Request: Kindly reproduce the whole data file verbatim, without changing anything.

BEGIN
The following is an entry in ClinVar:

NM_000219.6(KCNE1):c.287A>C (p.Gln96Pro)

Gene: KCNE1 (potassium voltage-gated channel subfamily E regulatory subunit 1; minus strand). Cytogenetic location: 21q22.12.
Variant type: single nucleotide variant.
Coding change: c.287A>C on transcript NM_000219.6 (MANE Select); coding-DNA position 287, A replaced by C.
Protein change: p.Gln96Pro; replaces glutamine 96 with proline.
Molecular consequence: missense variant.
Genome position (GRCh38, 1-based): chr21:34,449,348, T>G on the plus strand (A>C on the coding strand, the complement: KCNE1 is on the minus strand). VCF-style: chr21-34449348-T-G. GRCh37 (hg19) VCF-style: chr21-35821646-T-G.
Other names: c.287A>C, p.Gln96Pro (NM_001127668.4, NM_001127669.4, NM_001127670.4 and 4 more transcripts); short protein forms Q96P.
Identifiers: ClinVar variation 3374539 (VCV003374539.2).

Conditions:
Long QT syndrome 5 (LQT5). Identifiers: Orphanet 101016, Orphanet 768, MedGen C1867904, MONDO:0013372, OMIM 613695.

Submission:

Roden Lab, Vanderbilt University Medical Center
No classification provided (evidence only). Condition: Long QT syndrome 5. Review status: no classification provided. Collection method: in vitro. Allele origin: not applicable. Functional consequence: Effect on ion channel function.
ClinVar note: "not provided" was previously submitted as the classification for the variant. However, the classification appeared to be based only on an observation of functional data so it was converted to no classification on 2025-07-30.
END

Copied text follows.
The following is an entry in ClinVar:

NM_000219.6(KCNE1):c.287A>C (p.Gln96Pro)

Gene: KCNE1 (potassium voltage-gated channel subfamily E regulatory subunit 1; minus strand). Cytogenetic location: 21q22.12.
Variant type: single nucleotide variant.
Coding change: c.287A>C on transcript NM_000219.6 (MANE Select); coding-DNA position 287, A replaced by C.
Protein change: p.Gln96Pro; replaces glutamine 96 with proline.
Molecular consequence: missense variant.
Genome position (GRCh38, 1-based): chr21:34,449,348, T>G on the plus strand (A>C on the coding strand, the complement: KCNE1 is on the minus strand). VCF-style: chr21-34449348-T-G. GRCh37 (hg19) VCF-style: chr21-35821646-T-G.
Other names: c.287A>C, p.Gln96Pro (NM_001127668.4, NM_001127669.4, NM_001127670.4 and 4 more transcripts); short protein forms Q96P.
Identifiers: ClinVar variation 3374539 (VCV003374539.2).

Conditions:
Long QT syndrome 5 (LQT5). Identifiers: Orphanet 101016, Orphanet 768, MedGen C1867904, MONDO:0013372, OMIM 613695.

Submission:

Roden Lab, Vanderbilt University Medical Center
No classification provided (evidence only). Condition: Long QT syndrome 5. Review status: no classification provided. Collection method: in vitro. Allele origin: not applicable. Functional consequence: Effect on ion channel function.
ClinVar note: "not provided" was previously submitted as the classification for the variant. However, the classification appeared to be based only on an observation of functional data so it was converted to no classification on 2025-07-30.